At Brooklyn Larder, there are tantalizing displays of cheese, artfully arranged in a towering mound. There are garlicky ramps to take home (mine didn’t make it; I scarfed them down on the No. 2 train). Also, pastries, imported canned goods, not to mention their house-brand gelato, which is worth the trip alone.
But Brooklyn Larder’s stuff is really pricey. Only the sandwiches seem reasonable: Salami, Provolone & Hot Pickles for $8.50.
This weekend, we traveled far and wide for ice cream. We went east to Brooklyn to the Brooklyn Flea for Blue Marble’s exceptional organic ice cream. We also stopped by People’s Pops for luscious homemade popsicles. We went south to the Reading Terminal Market in Phillie for Bassett’s unbeatable peach ice cream. In business since 1861, Bassett’s once produced 50 tubs of borscht sherbet for Soviet Premier Nikita Khrushchev.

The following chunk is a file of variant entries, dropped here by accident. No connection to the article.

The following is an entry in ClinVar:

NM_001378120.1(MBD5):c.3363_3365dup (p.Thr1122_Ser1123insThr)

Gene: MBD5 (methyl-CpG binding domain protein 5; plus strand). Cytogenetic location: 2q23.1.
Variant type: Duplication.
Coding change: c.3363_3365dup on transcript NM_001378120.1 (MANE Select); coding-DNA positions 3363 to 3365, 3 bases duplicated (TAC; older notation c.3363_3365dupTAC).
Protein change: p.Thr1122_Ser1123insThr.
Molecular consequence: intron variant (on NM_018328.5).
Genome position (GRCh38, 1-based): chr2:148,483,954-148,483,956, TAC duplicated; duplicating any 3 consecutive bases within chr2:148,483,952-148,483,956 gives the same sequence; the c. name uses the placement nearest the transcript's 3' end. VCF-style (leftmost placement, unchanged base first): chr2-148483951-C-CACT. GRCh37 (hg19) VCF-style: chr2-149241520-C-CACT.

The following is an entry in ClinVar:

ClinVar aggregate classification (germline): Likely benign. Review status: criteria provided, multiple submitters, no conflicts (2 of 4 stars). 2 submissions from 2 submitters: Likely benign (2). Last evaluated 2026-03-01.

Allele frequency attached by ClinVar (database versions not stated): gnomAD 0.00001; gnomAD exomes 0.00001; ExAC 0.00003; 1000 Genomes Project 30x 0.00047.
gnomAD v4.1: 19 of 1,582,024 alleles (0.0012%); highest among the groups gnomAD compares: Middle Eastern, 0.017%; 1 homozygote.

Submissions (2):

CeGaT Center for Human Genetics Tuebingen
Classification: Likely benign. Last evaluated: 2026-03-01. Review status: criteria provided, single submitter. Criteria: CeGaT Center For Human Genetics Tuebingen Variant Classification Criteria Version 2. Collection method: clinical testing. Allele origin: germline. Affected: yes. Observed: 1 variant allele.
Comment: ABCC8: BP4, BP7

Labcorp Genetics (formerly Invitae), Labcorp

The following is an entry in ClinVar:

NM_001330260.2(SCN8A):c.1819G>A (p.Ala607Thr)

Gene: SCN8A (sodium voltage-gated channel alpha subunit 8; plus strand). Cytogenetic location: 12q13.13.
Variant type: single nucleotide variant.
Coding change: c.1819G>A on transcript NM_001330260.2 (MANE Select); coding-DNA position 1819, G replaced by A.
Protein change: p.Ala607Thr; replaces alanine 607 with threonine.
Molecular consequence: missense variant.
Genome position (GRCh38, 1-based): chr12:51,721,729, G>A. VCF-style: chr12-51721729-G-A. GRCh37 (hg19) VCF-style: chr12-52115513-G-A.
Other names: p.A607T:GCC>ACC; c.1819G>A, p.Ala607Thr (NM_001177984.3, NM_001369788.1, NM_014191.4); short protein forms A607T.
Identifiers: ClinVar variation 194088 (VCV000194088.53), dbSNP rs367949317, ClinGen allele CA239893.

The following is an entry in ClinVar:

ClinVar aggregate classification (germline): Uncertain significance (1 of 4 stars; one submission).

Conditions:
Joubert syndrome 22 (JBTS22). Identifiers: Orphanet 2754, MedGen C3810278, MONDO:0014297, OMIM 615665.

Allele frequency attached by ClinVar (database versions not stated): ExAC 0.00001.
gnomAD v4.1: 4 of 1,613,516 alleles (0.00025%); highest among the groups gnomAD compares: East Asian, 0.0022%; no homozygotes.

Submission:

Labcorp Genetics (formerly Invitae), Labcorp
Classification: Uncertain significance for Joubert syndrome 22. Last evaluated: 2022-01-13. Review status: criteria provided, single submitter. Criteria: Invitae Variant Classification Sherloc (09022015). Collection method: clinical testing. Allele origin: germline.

Later this week, I’ll stop by the Jacques Torres outpost on Amsterdam and 74th, where he has an ice cream cart parked out in front of the chocolate store.
Here’s the rundown on this weekend’s ice cream eating activities:
Bluemarble. The chocolate was divine–rich, flavorful, fantastic. Orange sorbet was refreshing with a great citrus flavor.
People’s Pops. People’s Pops was offering shaved ice and homemade popsicles like peaches and cream. I chose rhubarb-sour cherry. Who needs the fat from ice cream when you can dig into this luscious ice on a stick? There were bits of fruit and the sweet-sour taste was delicious.
Bassett’s Ice Cream. Yes, you have to trek to Phillie to enjoy this Philadelphia-style premium ice cream. It’s worth the trip. Bassett’s peach ice cream is simply the best I’ve ever had. It actually smelled like a ripe peach. Rich and smooth with tiny chunks of fruit, Bassett’s was my favorite of all the icy treats we devoured over our two-day marathon of ice cream indulgence.
Blue Marble Ice Cream
420 Atlantic Ave
(between Bond St & Nevins St)
718 858 1100
Bassett’s Ice Cream
Reading Terminal Market
12th and Arch Streets